**Calculating the Median Mass of One Molecule When calculating the average mass of one molecule, execute the following:Calculate the molar mass of the substanceDivide it by Avogadro"s NumberBy the way, the technique to calculate the average mass of one atom of an aspect is precisely the same as for calculating the average mass of one molecule of a compound.Also, note that I save using the word "average." Since each aspect in a compound has actually several isotopes, a mole of a compound (say H2O) is written of molecules of slightly various weights. For example, hydrogen has actually 2 steady isotopes while oxygen has 3. This leads to nine different feasible combicountries of isotopes.Because there is no helpful means to separate out all the different weights, what we wind up measuring is the average weight of one molecule, which means that no one, single molecule has actually the weight calculated. (That particular truth often gets tested.)Example #1:**What is the average mass of one molecule of H2O?1) Calculate the molar mass.

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**The molar mass of water is 18.015 g/mol. This was calculated by multiplying the atomic weight of hydrogen (1.008) by two and also adding the result to the weight for one oxygen (15.999).Please remember that you need the molar mass initially once trying to discover the average mass of one molecule.2) Divide the substance"s molar mass by Avogadro"s Number.18.015 g/mol–––––––––––––––=2.992 x 10¯23 g6.022 x 1023 mol¯1**

3) Note that the last answer has been rounded to four considerable figures (from 2.9915 - note usage of rounding with 5 rule). Also, note that the unit of mole cancels.Example #2:Calculate the average mass (in grams) of one molecule of CH3COOH (molar mass = 60.0516 g/mol)

**molar mass ---> 60.0516 g/mol–––––––––––––––=9.972 x 10¯23 gAvogadro"s Number --->6.022 x 1023 mol¯1**

Example #3:Determine the average mass in grams for one atom of gold (molar mass = 196.666 g/mol).

**196.666 g/mol–––––––––––––––=3.266 x 10¯23 g6.022 x 1023 mol¯1**

By the means, an older name for the molar mass of an facet is gram-atomic weight. Um, er, it"s the one the steustatiushistory.org learned way ago when he was just a sprout.Example #4:Determine the mass (in grams) of an atom of gold-198.

**Keep in mind that this question asks about one particular isotope. For that, we have to uncover the gram-atomic weight for that one isotope (regularly called the isotopic mass), not the molar mass (also called the average atomic weight) for gold (the worth we supplied in example #3). Wikipedia has actually a table listing the masses for all the isotopes of gold.The value for gold-198 is 197.968 g/mol. The problem set up is:197.968 g/mol–––––––––––––––=3.287 x 10¯23 g6.022 x 1023 mol¯1**

Keep in mind that this is not an average. It is the actual mass of each gold-198 atom.Example #5:Calculate the mass of a solitary atom of silver:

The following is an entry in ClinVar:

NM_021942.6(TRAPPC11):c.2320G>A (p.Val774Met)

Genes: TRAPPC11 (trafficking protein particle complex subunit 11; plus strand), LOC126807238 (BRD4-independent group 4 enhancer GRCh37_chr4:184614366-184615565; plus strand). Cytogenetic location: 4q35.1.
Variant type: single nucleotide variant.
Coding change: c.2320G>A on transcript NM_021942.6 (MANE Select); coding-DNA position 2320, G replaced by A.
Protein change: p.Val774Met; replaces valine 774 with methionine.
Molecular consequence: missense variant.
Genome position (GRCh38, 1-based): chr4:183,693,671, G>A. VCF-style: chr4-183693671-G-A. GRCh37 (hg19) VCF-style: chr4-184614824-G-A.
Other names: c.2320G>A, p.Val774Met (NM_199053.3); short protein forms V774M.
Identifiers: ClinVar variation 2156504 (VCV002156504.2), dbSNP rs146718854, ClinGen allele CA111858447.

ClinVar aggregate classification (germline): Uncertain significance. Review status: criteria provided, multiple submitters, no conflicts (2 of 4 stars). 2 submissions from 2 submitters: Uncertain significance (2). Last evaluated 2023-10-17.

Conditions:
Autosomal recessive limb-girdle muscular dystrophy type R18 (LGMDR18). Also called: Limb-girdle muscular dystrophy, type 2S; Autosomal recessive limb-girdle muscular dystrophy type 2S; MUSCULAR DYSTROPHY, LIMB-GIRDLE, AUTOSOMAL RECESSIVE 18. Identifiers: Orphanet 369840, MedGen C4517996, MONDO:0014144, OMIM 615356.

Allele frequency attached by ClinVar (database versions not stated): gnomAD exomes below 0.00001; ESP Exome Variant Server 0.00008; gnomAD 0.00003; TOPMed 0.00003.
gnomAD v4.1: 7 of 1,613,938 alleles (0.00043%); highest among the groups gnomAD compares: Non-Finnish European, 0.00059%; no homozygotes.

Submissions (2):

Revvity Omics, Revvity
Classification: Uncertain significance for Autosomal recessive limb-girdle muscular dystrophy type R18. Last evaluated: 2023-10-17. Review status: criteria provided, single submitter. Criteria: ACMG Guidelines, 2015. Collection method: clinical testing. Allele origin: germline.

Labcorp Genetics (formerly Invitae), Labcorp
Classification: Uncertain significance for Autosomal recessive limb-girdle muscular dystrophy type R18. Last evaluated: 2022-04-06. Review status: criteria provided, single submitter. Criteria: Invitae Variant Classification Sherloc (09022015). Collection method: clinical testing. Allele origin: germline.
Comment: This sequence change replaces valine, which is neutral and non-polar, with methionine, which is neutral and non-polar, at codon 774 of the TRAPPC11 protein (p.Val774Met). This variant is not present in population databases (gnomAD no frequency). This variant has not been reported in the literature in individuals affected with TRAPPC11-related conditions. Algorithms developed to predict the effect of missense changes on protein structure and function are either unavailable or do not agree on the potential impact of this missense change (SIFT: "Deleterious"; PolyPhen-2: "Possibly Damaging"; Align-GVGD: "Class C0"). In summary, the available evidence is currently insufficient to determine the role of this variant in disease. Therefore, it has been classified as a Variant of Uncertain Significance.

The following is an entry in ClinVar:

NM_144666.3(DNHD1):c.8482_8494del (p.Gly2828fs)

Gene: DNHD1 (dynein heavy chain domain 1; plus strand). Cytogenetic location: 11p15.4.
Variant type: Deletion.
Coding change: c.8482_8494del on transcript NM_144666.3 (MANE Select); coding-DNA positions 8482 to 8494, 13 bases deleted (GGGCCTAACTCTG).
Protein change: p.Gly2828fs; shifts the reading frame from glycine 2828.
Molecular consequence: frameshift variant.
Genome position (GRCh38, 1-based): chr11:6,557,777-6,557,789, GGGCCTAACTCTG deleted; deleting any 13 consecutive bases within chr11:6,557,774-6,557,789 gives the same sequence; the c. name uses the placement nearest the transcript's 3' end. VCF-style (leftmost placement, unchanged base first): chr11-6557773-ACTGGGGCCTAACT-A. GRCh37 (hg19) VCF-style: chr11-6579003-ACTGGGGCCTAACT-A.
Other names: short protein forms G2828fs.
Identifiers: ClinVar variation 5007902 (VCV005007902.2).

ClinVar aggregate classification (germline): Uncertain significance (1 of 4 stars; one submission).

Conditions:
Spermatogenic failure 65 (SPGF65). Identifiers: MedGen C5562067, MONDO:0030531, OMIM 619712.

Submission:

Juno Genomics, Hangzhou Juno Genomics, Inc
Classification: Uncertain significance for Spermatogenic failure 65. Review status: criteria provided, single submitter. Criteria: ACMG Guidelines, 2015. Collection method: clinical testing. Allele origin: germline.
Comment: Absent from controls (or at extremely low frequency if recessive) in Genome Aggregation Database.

**Silver has two secure isotopes, so its molar mass is a weighted average of those two values. That means that what is calculated in the video is actually the average mass of a single atom of silver.You should be conscious of this bereason you may have actually an instructor that emphasizes the average element of the calculation while others may neglect it entirely.Example #6:**Determine the mass of 125 atoms of palladium.

**Solution:**

**Done in dimensional analysis style.106.42 g1 mol125 atoms–––––––x–––––––––––––––x––––––––=2.21 x 10¯20 g1 mol6.022 x 1023 atoms1**

Example #7:Determine the mass of one molecule of U235F6.

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**Solution:**1) Keep in mind that the mass of a specific isotope is required. For that, we go to the Net and also look it up:

**235.0439 g/mol2) There is one more inexplicable element to this problem:Only one stable isotope of fluorine is existing in nature. In other words, 100% of all fluorine atoms in nature weigh the exact same amount:18.9984 g/molBy the method, the longest-lived unsteady isotope of fluorine has a half-life that is a little much less than 110 minutes. In a chemical sense, it ain"t current in nature!3) Calculate the molar mass of U235F6:349.0343 g/mol4) Calculate the actual mass of one molecule of U235F6:349.0343 g/mol / 6.022 x 1023 molecules/mol = 5.796 x 10¯22 5) Why would I say actual mass fairly than average mass? This is because fluorine has just one isotope in nature and uranium (which has 2 isotopes in nature) is limited to just one particular isotope.Example #8:**Can you swim in a billion billion (1.00 x 1018) molecules of water?

**Solution:**

**The ideal means to identify if you deserve to swim in this amount of water is to recognize the mass of water existing. I"ll do it dimensional analysis style.1 mol18.015 g1.00 x 1018 moleculesx–––––––––––––––––––x––––––––=0.0000299 g6.022 x 1023 molecules1 mol**

No, you can"t swim in that amount of water.I decided to look into just how much water vapor is in an average breath. Assume 500 mL for a breath. Assume 5% water vapor by volume. That suggests 25 mL of water vapor. Assume room temperature and push. Use PV = nRT:(1.00 atm) (0.025 L) = (n) (0.08206 L atm / mol K) (293 K)n = 0.00103978 mol(0.00103978 mol) (18.015 g/mol) = 0.0187 gExample #9:How many type of water molecules would certainly be forced to produce one drop (0.010 g)?

**Solution:**1) Determine average mass of one molecule of water:18.015 g/mol / 6.022 x 1023 molecules/mol = 2.99153 x 10¯23 g/molecule2) Determine number of molecules in one drop of water:0.010 g / 2.99153 x 10¯23 g/molecule = 3.3 x 1020 molecules (to two sig figs)3) Here"s one more method, set up in dimensional analysis style:1 mol6.022 x 1023 molecules0.010 gx–––––––x––––––––––––––––––––=3.3 x 1020 molecules (to 2 sig figs)18.015 g1 mol